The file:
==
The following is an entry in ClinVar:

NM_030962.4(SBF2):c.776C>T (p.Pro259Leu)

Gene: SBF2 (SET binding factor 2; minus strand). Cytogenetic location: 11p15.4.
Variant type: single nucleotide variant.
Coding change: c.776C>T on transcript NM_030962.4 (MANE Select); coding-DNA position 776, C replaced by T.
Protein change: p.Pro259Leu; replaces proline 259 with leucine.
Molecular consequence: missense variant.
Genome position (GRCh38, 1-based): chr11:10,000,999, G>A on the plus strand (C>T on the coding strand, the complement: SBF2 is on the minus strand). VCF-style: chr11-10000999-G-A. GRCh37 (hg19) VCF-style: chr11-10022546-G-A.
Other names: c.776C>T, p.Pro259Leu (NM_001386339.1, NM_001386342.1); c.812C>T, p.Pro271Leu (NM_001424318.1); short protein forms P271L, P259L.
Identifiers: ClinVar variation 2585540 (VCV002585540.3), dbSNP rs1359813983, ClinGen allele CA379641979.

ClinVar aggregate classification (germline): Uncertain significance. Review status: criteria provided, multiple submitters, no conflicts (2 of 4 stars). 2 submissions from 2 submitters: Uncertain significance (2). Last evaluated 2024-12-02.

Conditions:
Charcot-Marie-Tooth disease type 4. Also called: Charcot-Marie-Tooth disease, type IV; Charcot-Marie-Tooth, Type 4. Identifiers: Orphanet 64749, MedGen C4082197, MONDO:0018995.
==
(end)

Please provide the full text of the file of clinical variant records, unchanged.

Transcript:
The following is an entry in ClinVar:

NM_030962.4(SBF2):c.776C>T (p.Pro259Leu)

Gene: SBF2 (SET binding factor 2; minus strand). Cytogenetic location: 11p15.4.
Variant type: single nucleotide variant.
Coding change: c.776C>T on transcript NM_030962.4 (MANE Select); coding-DNA position 776, C replaced by T.
Protein change: p.Pro259Leu; replaces proline 259 with leucine.
Molecular consequence: missense variant.
Genome position (GRCh38, 1-based): chr11:10,000,999, G>A on the plus strand (C>T on the coding strand, the complement: SBF2 is on the minus strand). VCF-style: chr11-10000999-G-A. GRCh37 (hg19) VCF-style: chr11-10022546-G-A.
Other names: c.776C>T, p.Pro259Leu (NM_001386339.1, NM_001386342.1); c.812C>T, p.Pro271Leu (NM_001424318.1); short protein forms P271L, P259L.
Identifiers: ClinVar variation 2585540 (VCV002585540.3), dbSNP rs1359813983, ClinGen allele CA379641979.

ClinVar aggregate classification (germline): Uncertain significance. Review status: criteria provided, multiple submitters, no conflicts (2 of 4 stars). 2 submissions from 2 submitters: Uncertain significance (2). Last evaluated 2024-12-02.

Conditions:
Charcot-Marie-Tooth disease type 4. Also called: Charcot-Marie-Tooth disease, type IV; Charcot-Marie-Tooth, Type 4. Identifiers: Orphanet 64749, MedGen C4082197, MONDO:0018995.